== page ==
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News & Music Contributors
Wed August 8, 2012
New mini-city to rise on site of Yesler Terrace housing project?
Big changes are likely in store for Seattle’s oldest public housing project. A total overhaul of Yesler Terrace, just up the hill from downtown, will create a mini-city of high-rise apartments and an office tower. The Seattle city council on Wednesday is holding its last public hearing on the redevelopment of Yesler Terrace.
There are flowers and little gardens outside the squat rowhouses at Yesler. But the housing project where Jimi Hendrix and Gary Locke grew up has seen better days. They were built in the early 1940s and haven't had any major upgrades since. Anne Fiske Zuniga is the Yesler redevelopment project manager for the Seattle Housing Authority.
"A number have significant mold issues, sewer backups are unfortunately commonplace," Zuniga said.
So to overhaul the site, Seattle Housing Authority has come up with what some people are calling a mega-project. The agency will sell off part of the land to market-rate developers. The housing authority will use that money, plus federal and city dollars, to build new low-income housing to replace the 561 units that are there now. But all around that low-income housing will be new apartment towers filled with more affluent people, who can afford higher rents.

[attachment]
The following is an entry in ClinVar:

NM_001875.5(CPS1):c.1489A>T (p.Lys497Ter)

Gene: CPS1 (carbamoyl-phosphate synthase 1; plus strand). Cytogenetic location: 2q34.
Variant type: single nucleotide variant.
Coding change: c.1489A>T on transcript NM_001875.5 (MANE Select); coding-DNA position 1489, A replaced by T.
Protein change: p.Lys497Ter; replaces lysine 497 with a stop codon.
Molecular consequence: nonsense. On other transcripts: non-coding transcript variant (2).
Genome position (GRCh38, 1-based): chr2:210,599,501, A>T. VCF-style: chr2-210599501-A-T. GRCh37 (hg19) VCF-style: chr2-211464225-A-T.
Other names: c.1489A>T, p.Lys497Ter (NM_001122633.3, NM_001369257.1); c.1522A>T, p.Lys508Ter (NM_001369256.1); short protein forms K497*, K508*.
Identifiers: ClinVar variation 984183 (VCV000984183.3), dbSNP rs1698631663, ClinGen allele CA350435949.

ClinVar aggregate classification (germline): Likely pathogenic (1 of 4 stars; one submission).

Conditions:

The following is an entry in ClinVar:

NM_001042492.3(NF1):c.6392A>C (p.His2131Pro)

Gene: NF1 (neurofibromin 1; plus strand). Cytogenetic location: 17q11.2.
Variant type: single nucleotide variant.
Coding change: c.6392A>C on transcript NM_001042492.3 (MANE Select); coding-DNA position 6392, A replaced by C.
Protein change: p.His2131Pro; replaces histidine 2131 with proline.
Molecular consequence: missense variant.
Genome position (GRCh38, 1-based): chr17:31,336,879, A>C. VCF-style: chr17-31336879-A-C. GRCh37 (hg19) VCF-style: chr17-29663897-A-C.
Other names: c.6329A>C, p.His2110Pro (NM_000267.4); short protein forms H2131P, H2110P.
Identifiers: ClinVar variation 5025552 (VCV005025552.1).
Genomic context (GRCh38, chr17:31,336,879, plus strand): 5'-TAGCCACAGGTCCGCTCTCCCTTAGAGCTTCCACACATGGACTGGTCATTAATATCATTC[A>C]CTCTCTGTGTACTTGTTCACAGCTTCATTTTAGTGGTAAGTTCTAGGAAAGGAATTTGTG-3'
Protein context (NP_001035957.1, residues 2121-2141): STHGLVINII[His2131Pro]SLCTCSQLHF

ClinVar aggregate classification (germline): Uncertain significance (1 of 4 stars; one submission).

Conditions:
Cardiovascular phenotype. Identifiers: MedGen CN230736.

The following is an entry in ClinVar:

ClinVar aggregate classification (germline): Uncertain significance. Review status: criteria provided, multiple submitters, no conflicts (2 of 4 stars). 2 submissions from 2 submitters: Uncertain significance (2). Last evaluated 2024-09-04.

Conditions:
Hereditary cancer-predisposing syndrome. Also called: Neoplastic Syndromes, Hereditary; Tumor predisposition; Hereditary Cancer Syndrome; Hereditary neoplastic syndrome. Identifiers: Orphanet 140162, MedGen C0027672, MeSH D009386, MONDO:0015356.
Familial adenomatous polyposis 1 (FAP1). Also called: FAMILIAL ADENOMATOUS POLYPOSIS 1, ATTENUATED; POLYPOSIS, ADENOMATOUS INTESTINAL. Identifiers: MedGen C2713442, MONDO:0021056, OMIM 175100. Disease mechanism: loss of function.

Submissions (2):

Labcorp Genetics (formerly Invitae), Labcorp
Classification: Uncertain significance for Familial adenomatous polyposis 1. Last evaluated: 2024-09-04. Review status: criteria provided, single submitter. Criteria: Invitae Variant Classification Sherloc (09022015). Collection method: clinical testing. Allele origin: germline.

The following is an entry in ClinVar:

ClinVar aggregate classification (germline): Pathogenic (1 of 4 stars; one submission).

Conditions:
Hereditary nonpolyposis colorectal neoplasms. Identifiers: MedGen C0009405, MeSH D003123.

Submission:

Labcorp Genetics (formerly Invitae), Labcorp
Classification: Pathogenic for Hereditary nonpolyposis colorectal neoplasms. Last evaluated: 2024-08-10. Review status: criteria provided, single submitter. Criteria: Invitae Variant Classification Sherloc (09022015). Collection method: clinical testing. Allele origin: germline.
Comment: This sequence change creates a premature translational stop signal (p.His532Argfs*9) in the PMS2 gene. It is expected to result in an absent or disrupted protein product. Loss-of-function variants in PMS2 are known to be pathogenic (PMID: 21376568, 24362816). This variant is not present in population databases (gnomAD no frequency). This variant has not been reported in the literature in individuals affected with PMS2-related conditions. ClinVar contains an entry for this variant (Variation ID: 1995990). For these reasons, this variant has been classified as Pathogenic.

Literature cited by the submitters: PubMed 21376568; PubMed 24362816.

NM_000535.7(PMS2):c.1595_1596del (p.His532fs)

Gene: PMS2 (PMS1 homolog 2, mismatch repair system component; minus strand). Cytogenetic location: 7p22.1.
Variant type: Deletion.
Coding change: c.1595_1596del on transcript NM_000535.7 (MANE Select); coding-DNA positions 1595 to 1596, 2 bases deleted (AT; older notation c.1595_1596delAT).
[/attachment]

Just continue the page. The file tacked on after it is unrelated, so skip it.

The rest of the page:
Zuniga says selling off the land to market-rate developers provides the money to rebuild public housing – and meets federal requirements that the funding be a partnership between public and private sources.
"Frankly, that’s federal policy now is some portion of federal money goes into the project with the expectation that you’re bringing in a whole lot of other dollars to the table to make it happen," Zuniga said.
But there’s a lot of skepticism. Advocates for low income housing say there need to be more units for people at the very bottom rungs. And many people say they're concerned about what will happen to the residents while the site is redeveloped.
Solomon Wenderfiel has lived at Yesler for 17 years. He says he thinks the project is just a land-grab on behalf of well-to-do white people. And he’s not interested in moving back when it’s all done.
"It’s not going to be a family-oriented community because class will definitely segregate a lot of the community members," Wenderfiel said.
Zuniga says no question, there’s going to be a lot of change.
"But change for the better, really, from our perspective, with all the improved housing, improved parks, green space, pedestrian-friendly sidewalks, wider sidewalks, better transit, so the whole package we think is a tremendous change from now, but not everyone is up for a more urban setting for their home," Zuniga said.
After the public hearing, the next step is for a city council committee and then the full council to vote on rezoning and other legislation – probably by early September. If it passes, the housing authority says it plans to break ground in January.